People watching is one of my favorite ways to pass the time. Horse showing, as we all well know, is one of my favorite activities. Since my nerves can be… challenging… sometimes I prefer to be at the actual horse show more than I want to be riding in it. And, though it is not a great character trait, I love judging people.
You can probably guess where I’ve been doing with all this. In the past year, I’ve been fortunate enough to start judging some local shows around Texas. Let me catch you up.
When I was still in California, I decided I wanted to start what is going to be a very lengthy process in getting my ‘r’ card for hunter judging. The formal application process includes attending a USHJA judges clinic, sitting with many recognized judges, filling out a formal application, and then going through their approval process. Full disclosure–I have not started the formal process in any way. The application wants a rated showing record, which I do not have. So while I still want my ‘r’ card, I’m realistic that it isn’t going to happen until I’ve built more (and by more, I mean any) of a rated record for myself.
‘r’ is the goal, but I started with buckling down and learning everything possible. My barn in California holds a local show series. When I had Simon, I showed in them, but after he died I volunteered my time to announce. The best part of that job? It’s right next to the judge. So I had the opportunity to sit with an ‘r’ judge all day, ask her tons of questions and mock judge alongside her. We shared our results and discussed scores (“Never score in the 70s for someone who makes you gasp”) as well as rules. It was super educational, but also extremely fun.
Through my work at TPH, I also have some ‘R’ and ‘r’ judge connections. I’ve had the opportunity to chat judging with them, sometimes compare scores virtually via livestream, and hope to be able to sit and observe with them when I’m ready to start my official ‘r’ process.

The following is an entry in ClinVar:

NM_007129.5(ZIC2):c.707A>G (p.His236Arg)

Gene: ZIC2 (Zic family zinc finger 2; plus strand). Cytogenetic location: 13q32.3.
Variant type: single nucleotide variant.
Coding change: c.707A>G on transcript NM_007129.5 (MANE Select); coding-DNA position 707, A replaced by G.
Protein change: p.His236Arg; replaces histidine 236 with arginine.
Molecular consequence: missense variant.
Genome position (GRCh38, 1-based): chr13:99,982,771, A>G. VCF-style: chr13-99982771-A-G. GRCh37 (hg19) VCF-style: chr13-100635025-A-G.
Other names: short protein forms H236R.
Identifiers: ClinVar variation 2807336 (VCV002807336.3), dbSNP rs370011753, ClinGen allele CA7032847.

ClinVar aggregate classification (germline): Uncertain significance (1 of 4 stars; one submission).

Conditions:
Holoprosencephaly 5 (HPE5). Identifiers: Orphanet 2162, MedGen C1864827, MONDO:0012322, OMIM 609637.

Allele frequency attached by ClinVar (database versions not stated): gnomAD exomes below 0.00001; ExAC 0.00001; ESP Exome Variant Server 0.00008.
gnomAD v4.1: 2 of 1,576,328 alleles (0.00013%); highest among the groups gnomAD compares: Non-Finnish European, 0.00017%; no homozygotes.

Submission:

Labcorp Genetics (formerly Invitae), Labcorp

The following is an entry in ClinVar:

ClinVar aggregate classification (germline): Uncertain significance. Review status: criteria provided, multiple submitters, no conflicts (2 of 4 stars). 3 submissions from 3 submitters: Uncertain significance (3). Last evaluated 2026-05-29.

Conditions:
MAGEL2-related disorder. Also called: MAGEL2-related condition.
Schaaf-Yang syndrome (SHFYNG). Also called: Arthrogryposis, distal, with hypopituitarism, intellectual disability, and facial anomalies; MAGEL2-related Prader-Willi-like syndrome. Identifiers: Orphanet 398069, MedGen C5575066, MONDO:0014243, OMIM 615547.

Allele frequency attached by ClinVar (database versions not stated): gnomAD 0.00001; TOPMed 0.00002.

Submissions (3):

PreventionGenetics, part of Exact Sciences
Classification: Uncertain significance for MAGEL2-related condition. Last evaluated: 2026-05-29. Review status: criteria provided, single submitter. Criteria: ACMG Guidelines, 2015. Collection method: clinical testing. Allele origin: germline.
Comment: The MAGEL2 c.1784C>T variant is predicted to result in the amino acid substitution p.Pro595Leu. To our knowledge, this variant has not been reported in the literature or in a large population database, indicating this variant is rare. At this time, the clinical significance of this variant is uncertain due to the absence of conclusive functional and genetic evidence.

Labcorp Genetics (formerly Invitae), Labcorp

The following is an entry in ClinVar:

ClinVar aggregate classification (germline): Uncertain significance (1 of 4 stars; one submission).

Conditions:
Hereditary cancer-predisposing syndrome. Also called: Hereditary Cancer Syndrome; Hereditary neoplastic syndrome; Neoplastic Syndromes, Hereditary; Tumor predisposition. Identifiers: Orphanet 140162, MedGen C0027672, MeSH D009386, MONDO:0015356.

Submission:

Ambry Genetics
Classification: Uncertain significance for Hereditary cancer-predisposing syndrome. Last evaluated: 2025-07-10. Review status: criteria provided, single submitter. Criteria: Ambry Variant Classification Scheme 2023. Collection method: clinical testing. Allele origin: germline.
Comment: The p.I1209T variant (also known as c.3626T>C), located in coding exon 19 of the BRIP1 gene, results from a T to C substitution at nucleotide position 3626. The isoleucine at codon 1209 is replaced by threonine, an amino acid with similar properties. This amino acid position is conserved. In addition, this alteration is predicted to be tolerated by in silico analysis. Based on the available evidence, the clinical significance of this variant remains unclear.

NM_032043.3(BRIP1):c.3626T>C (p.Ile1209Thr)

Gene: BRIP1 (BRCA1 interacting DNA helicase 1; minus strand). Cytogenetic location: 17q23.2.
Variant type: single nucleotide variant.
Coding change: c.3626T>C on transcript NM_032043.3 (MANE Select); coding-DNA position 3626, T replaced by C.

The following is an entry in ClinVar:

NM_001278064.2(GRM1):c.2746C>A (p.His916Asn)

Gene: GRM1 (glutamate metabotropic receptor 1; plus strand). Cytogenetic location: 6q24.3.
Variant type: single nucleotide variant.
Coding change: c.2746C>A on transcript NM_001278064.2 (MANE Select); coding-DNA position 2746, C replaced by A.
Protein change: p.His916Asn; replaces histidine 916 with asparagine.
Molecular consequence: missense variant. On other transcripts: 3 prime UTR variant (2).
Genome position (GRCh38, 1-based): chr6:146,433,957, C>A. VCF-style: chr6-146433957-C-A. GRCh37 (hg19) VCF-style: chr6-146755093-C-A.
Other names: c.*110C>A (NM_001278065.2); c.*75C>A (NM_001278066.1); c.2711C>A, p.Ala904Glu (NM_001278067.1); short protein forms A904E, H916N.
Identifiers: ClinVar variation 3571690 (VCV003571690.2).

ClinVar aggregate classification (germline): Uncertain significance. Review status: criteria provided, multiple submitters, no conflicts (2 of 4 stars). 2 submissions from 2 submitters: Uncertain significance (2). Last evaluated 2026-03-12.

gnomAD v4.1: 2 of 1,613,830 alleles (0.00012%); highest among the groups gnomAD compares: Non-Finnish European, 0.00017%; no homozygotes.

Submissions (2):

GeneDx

When I moved back to Texas, my name got tossed to someone to judge for a schooling show. Of course I immediately accepted, and texted my ‘R’ friend for her advice (“Dress the part”). With my best, I’m casual but also professional and am here to judge your efforts today, outfit I packed my judge’s bag with a whistle, stop watch, notebook, advil, chapstick and pens and made it through my first show.
Since then, I’ve done about half a dozen more for a variety of show holders. It’s both a great gig, and incredibly hard. Each time I get a little better at deciphering my own notes and symbols for each round. Whether it’s ground rails or a 2’6″ hunter derby, I give everyone a score. I know the hunters are subjective, but there are defined rules and score baselines. A rail (in hunters) is a 45. A break of gait (not counting simple changes, which I give some allowance to in the itty bitty baby divisions) is a 55. There’s such a widespread critique that the hunters are too political and based on appearances. And yes, a lot of that critique is valid. But at the local level, it’s really more about making the fewest amount of mistakes (at least when I judge). I think it’s important to record scores and comments for everything to help bring out the truly objective goals that are the foundation of this discipline.
Judging has opened my eyes to a new perspective at showing. While I will make many faults on my courses whenever Poet and I manage to get in the ring, I promise you I will not be cutting my corners. It’s crazy (and mildly infuriating) how many cut off entire chunks of the arena to their course’s detriment. My dedication to turnout has doubled down, but it has nothing to do with fancy brands. Yes, I can recognize $$$ Struck or Equiline breeches from across the ring, know which coats are Animo or AA and can identify most name brand helmets. However, none of that matters two flips when judging. It’s all about neat and tidy. I already knew that, but when you’re judging a division of 8 and only two riders have properly fitting clothes and clean boots… you notice those riders even more.
In March, I judged 1 IHSA unofficial scrimmage (official IHSA/IEA requires ‘r’ card), 1 2′ and under ring at a local show series, and 1 main hunter ring at a different local series. I’m both exhausted, and feeling a lot more competent in my scoring. You really do improve after watching hundreds of hunter rounds in a month!
I’d love for this new-found perspective to transfer to my own riding/showing abilities, but that’s very TBD. While realistically I think I’m a few years away from being able to pursue my ‘r’ card, having the knowledge and ability to judge fairly is something I place a lot of importance on. Until that happens, I’ll keep studying the rules, watching rounds and doing the best job I can whenever hired for local events.